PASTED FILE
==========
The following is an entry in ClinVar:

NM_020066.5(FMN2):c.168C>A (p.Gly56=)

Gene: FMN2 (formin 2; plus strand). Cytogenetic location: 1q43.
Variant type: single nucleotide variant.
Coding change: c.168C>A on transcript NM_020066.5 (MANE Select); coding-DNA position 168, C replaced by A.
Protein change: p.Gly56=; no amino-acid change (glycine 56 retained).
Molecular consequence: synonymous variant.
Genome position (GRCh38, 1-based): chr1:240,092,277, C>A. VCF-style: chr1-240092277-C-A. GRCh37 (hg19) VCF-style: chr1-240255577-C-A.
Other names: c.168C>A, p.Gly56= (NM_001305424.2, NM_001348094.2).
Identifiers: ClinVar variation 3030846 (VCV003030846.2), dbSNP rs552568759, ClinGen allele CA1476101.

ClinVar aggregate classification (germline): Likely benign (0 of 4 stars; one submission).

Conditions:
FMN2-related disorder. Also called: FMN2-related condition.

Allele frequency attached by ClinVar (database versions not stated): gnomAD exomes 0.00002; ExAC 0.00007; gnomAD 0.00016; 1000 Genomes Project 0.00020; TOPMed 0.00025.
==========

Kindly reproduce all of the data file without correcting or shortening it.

The following is an entry in ClinVar:

NM_020066.5(FMN2):c.168C>A (p.Gly56=)

Gene: FMN2 (formin 2; plus strand). Cytogenetic location: 1q43.
Variant type: single nucleotide variant.
Coding change: c.168C>A on transcript NM_020066.5 (MANE Select); coding-DNA position 168, C replaced by A.
Protein change: p.Gly56=; no amino-acid change (glycine 56 retained).
Molecular consequence: synonymous variant.
Genome position (GRCh38, 1-based): chr1:240,092,277, C>A. VCF-style: chr1-240092277-C-A. GRCh37 (hg19) VCF-style: chr1-240255577-C-A.
Other names: c.168C>A, p.Gly56= (NM_001305424.2, NM_001348094.2).
Identifiers: ClinVar variation 3030846 (VCV003030846.2), dbSNP rs552568759, ClinGen allele CA1476101.

ClinVar aggregate classification (germline): Likely benign (0 of 4 stars; one submission).

Conditions:
FMN2-related disorder. Also called: FMN2-related condition.

Allele frequency attached by ClinVar (database versions not stated): gnomAD exomes 0.00002; ExAC 0.00007; gnomAD 0.00016; 1000 Genomes Project 0.00020; TOPMed 0.00025.